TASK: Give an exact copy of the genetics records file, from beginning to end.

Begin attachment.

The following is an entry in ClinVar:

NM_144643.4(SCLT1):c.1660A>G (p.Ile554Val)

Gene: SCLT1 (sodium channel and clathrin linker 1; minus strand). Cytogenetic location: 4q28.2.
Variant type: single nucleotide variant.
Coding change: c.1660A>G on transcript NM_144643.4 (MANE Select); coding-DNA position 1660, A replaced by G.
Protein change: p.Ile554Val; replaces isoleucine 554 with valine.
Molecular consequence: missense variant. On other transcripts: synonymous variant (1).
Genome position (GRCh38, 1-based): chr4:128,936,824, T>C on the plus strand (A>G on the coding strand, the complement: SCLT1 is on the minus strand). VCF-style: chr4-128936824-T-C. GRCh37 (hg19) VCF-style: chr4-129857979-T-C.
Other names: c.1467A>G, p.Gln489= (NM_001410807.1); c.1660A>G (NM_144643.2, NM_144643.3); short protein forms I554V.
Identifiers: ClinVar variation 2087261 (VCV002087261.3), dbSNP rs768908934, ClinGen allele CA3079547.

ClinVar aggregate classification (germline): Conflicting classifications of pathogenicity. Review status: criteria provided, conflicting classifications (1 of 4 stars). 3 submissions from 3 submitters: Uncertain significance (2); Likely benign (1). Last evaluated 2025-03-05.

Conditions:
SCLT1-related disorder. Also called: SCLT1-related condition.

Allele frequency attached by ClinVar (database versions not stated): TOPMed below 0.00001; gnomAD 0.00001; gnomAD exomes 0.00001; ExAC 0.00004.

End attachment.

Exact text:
The following is an entry in ClinVar:

NM_144643.4(SCLT1):c.1660A>G (p.Ile554Val)

Gene: SCLT1 (sodium channel and clathrin linker 1; minus strand). Cytogenetic location: 4q28.2.
Variant type: single nucleotide variant.
Coding change: c.1660A>G on transcript NM_144643.4 (MANE Select); coding-DNA position 1660, A replaced by G.
Protein change: p.Ile554Val; replaces isoleucine 554 with valine.
Molecular consequence: missense variant. On other transcripts: synonymous variant (1).
Genome position (GRCh38, 1-based): chr4:128,936,824, T>C on the plus strand (A>G on the coding strand, the complement: SCLT1 is on the minus strand). VCF-style: chr4-128936824-T-C. GRCh37 (hg19) VCF-style: chr4-129857979-T-C.
Other names: c.1467A>G, p.Gln489= (NM_001410807.1); c.1660A>G (NM_144643.2, NM_144643.3); short protein forms I554V.
Identifiers: ClinVar variation 2087261 (VCV002087261.3), dbSNP rs768908934, ClinGen allele CA3079547.

ClinVar aggregate classification (germline): Conflicting classifications of pathogenicity. Review status: criteria provided, conflicting classifications (1 of 4 stars). 3 submissions from 3 submitters: Uncertain significance (2); Likely benign (1). Last evaluated 2025-03-05.

Conditions:
SCLT1-related disorder. Also called: SCLT1-related condition.

Allele frequency attached by ClinVar (database versions not stated): TOPMed below 0.00001; gnomAD 0.00001; gnomAD exomes 0.00001; ExAC 0.00004.